Hey there, time traveller!
This article was published 24/10/2012 (1309 days ago), so information in it may no longer be current.
Incoming Winnipeg Police chief Devon Clunis is disappointed with media outlets which misconstrued his comments about the power of faith to fight crime to a Christian news magazine.
Clunis told local media this morning that his comments in ChristianWeek news were twisted out of context by media outlets, which suggested he thought crime could be fought by prayer alone or that he would require members of the Winnipeg Police Service to pray.
"The important piece of what I also said there was ‘prayer backed up by action,’" Clunis said.
"I’m a little bit disconcerted that what was presented as a message to bring people together and to unify this community is now being spun in a somewhat of a negative light."
Clunis, a 25-year veteran of the WPS, was chosen at the beginning of the month to replace outgoing chief Keith McCaskill. Clunis has been one of the WPS chaplains for the past 14 years and his Christian faith is vitally important to him.
Clunis had turned down all requests from local media outlets Tuesday to explain his comments, with the exception of the CBC, giving that news organization an interview Tuesday morning for its local morning show and then following it up again this morning on the national program, The Current.
Clunis attended the morning news briefing, but before it began, media were told questions could only be asked on the scheduled topics – which did not include Clunis’ controversial comments.
Clunis left the briefing after the presentation of a new online reporting system and would not take questions about his prayer/faith comments.
However, he returned after the conclusion of the formal news briefing and did answer questions for about eight minutes.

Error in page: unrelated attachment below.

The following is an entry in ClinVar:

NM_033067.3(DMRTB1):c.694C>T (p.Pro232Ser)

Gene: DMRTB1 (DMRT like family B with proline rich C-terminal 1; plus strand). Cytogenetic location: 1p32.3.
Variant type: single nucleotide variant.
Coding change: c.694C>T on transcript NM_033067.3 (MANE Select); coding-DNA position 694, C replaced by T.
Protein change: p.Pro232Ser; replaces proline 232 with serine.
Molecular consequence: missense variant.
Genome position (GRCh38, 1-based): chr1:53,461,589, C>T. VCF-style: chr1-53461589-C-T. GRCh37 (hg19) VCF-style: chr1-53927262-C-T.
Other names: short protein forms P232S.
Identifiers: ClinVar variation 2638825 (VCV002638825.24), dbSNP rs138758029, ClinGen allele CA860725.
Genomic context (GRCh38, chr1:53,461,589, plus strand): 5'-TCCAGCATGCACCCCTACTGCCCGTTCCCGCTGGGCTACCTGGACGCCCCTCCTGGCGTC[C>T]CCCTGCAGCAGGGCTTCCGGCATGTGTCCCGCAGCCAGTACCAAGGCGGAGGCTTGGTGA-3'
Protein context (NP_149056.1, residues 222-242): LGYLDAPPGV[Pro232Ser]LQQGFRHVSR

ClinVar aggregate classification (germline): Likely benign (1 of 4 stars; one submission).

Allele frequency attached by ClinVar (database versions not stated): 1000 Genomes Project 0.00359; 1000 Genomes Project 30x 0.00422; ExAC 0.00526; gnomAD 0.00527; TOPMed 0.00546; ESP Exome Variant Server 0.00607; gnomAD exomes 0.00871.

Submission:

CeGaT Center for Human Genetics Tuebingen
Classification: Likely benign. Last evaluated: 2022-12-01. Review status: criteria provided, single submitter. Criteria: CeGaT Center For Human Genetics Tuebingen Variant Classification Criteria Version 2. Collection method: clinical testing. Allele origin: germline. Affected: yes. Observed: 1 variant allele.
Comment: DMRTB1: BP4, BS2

Clunis said he focused on prayer in the interview with ChristianWeek because it has a Christian audience, but he added his focus was following up prayer with action to make Winnipeg a better place.
Winnipeggers should volunteer at their local school, Neighbourhood Watch or other activities designed to improve the community, he said, adding that was the message media had omitted from his comments.
"Whatever it takes, whatever appeals to you, that’s what I want you to use."
'Everyone believes different things': Katz
Winnipeg Mayor Sam Katz, who was in Ottawa when Clunis’ comments were reported by mainstream media, said he has yet to speak to the incoming chief to find out exactly what he meant.
"What he said and how it’s interpreted may not be the same," Katz told reporters Wednesday. "What I’ve seen is irrelevant. I want to hear it from the chief."
Katz said he has no idea whether Clunis has received media training and declined to answer questions regarding how prepared the incoming chief is for his new, higher-profile role.
"Why don’t we discuss what the real issue is. The real issue is crime and safety in our city. What we want to do is decrease the amount of crime, decrease the number of homicide, et cetera, et cetera, et cetera. That’s the objective here," Katz said.
"Now if this chief comes out with a plan and he’s given the opportunity to do that, we’ll all be members of his fan club. And I think that will take time, so maybe we should all just slow down."
The mayor was not present at the Oct. 4 Public Safety Building press conference where the incoming chief was introduced to media and declined to spell out his ideas about policing.
Katz said that was the proper course of action for Clunis.
"The incoming chief specifically stated he wanted to consult with others in the department and the community before he shares his plan with the media, which I think is an astute thing to do," the mayor said. "Why don’t you wait to see what the plan is before you judge someone?"
As for whether prayer can combat crime, Katz was non-commital.
"The only thing I can tell you, it’s everyone believes different things," the mayor said.